PRACTICES IN PROGRESS – Shidhulai’s floating schools are an important driver of resilience

Shidhulai Swanirvar Sangstha, a non-profit organization based in Bangladesh, earned the experts choice award in the 2014 Best Climate Practices contest, held on the theme of “Energy Poverty Alleviation.”

Shidhulai Swanirvar Sangstha operates a fleet of floating, solar-powered schools to ensure education for children in flood-prone areas of Bangladesh. As Mohammed Rezwan, founder of Shidhulai explains, “In recent years, flooding has become more severe. During the monsoon period thousands of schools are forced to close and many children miss school days to floods.” The floating boat schools provide children with uninterrupted schooling and access to solar-powered technologies like computers and lanterns. Furthermore, in addition to the full curriculum of government-run schools, the floating schools place special emphasis on local environmental education, in particular the preservation of the children’s own ecosystem and its biodiversity. Shidhulai also operates floating adult training centers and libraries, where adults can use the internet, read books and newspapers, and attend workshops on sustainable and flood-resilient agriculture.

Shidhulai is making rural communities in Bangladesh more resilient to the impacts of extreme floods both through its innovative technologies, as well as through its education program focused on preparedness and adaptation strategies. Since it was awarded the BCP Award in 2014, Shidhulai has continued its significant commitment and deepened its impact, serving close to 2,000 students on 22 school boats and over 100,000 adults on 17 training centers and libraries. And the people whom Shidhulai serves are emphatic about its benefits. “We get training on crop cultivation in submerged land during the monsoon. We also learn how to cultivate paddy, jute and vegetables and protect crops from pests without using harmful chemical pesticides,” said Bulbuli Khatun to a reporter from The Daily Star (Bangladesh). Another participant in the adult training workshops, Shahnaj Begum, says “The floating classroom trains us to grow vegetables and raise ducks and fish. We produce enough vegetables, fish and eggs. We eat and then sell them at the market. We can earn during the rainy season.” “This is the only library that I have access to,” says Mohammed Khaled; “The thing I like the most is that I get to read the newspapers online on time. At home, we get today’s newspaper tomorrow. Also, you get to borrow books for seven days for free.”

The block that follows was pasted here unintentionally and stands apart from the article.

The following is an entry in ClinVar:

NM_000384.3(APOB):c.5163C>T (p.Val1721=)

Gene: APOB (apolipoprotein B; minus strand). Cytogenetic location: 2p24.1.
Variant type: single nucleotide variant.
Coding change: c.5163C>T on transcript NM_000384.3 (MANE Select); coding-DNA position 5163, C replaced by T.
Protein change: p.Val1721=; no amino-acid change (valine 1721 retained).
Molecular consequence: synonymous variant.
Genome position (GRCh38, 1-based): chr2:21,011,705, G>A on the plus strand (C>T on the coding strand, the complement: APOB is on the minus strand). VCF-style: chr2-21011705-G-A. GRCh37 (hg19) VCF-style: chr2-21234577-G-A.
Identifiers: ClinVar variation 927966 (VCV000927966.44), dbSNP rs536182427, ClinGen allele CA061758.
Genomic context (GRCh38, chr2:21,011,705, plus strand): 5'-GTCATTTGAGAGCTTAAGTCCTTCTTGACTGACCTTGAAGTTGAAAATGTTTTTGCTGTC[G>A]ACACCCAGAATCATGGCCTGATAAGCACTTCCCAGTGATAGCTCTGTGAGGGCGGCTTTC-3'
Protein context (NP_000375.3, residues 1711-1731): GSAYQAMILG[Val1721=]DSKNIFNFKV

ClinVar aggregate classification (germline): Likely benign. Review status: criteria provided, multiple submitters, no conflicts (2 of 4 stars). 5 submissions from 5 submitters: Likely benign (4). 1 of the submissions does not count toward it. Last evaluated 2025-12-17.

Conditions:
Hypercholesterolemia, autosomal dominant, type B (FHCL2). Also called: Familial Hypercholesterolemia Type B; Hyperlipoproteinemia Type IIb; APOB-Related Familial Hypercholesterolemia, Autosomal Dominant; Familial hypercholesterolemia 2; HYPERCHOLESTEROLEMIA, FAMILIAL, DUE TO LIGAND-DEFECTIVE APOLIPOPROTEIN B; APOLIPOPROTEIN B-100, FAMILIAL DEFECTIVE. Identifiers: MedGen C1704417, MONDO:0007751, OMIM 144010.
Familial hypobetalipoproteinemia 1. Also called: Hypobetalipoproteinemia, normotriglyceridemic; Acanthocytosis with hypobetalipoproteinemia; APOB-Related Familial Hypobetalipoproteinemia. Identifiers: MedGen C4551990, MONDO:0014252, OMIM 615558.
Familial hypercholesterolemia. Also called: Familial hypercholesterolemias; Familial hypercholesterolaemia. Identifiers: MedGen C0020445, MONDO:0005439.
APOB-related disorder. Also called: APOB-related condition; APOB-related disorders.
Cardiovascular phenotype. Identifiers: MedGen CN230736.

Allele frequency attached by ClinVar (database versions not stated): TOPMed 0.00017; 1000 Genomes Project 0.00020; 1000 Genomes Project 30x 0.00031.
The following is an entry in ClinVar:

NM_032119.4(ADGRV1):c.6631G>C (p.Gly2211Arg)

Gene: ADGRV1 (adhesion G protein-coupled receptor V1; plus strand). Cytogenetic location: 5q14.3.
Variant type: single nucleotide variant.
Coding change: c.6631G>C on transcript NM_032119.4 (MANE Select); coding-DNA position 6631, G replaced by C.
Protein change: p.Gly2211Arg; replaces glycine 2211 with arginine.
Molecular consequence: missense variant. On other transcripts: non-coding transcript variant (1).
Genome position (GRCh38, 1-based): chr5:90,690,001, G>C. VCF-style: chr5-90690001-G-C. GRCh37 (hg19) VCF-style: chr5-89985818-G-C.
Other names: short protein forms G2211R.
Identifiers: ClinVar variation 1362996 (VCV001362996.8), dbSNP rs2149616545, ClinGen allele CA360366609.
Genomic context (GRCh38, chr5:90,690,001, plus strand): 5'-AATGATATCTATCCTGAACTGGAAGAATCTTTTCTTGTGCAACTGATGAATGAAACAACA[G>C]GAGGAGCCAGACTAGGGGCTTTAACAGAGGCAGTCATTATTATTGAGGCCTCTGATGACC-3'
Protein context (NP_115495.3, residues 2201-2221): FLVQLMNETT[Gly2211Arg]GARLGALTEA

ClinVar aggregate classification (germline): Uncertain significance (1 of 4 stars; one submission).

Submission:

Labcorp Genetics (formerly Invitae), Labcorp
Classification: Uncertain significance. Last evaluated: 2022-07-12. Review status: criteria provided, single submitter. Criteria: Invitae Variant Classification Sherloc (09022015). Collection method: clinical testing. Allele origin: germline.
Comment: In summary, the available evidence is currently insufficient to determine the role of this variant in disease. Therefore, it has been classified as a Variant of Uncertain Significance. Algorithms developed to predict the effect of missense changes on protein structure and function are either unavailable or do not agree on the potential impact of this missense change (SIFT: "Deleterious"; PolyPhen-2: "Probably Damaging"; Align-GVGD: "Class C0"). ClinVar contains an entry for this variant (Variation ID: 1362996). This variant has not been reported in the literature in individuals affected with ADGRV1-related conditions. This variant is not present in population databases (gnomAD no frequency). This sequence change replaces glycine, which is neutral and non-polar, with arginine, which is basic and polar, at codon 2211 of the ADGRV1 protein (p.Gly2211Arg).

The Bangladeshi villages served by Shidhulai’s fleet are no longer the only beneficiaries of these innovative floating schools as Shidhulai’s model has spread to Cambodia, Nigeria, the Philippines, Vietnam and Zambia. It seems, however, that so far Shidhulai remains the project combining innovative adaptation strategies, solar energy, and education with the largest and most enduring impact.

(Image: Book library users.)